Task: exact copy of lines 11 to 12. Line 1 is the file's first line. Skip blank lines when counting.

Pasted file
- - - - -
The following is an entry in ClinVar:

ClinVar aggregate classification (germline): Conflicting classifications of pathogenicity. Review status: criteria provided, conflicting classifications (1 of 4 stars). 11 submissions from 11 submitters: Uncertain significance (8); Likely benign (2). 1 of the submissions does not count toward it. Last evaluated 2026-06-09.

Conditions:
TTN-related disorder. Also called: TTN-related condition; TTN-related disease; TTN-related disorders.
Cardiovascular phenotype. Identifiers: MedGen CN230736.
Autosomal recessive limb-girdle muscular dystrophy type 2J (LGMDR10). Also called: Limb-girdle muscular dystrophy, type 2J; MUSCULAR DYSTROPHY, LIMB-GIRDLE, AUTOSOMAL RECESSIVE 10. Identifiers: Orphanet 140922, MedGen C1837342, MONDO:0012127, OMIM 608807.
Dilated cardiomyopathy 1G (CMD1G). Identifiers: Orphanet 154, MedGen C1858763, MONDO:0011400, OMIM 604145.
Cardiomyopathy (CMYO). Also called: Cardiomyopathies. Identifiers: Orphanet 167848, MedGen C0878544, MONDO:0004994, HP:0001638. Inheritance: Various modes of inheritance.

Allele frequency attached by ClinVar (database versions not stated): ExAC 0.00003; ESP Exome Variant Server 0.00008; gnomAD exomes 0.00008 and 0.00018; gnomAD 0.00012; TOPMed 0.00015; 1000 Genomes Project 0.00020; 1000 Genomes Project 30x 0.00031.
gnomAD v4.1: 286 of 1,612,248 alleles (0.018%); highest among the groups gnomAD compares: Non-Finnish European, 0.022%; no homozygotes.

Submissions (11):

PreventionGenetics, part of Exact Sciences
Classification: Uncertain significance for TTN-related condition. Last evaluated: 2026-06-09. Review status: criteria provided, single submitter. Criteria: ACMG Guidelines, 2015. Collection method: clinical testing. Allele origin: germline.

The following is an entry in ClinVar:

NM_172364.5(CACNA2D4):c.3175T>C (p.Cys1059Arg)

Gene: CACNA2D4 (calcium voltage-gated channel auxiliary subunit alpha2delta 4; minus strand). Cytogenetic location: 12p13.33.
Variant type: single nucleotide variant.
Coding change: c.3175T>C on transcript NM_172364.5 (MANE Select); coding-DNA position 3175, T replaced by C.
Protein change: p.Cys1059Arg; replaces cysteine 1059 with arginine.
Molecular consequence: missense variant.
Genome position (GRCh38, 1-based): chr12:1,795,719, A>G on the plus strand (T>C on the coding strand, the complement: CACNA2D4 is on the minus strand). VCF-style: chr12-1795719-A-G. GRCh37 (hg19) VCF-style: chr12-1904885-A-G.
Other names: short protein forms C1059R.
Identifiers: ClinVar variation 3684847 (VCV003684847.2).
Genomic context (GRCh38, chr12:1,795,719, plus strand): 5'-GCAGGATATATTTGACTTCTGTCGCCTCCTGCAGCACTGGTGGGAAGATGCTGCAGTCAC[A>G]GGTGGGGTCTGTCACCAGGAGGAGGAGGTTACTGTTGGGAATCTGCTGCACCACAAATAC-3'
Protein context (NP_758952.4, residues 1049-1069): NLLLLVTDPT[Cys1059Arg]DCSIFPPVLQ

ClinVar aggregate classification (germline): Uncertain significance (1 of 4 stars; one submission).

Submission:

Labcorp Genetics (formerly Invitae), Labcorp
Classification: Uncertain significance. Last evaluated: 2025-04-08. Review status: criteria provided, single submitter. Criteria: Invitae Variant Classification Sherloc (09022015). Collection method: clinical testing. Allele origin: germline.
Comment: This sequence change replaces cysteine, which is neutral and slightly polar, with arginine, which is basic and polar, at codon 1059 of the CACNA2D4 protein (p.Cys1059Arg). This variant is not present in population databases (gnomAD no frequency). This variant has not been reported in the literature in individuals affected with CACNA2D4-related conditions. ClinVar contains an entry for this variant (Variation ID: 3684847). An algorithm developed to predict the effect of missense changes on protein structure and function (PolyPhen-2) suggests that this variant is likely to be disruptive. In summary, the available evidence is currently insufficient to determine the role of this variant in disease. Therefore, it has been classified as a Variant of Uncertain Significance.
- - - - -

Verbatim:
Submissions (11):

PreventionGenetics, part of Exact Sciences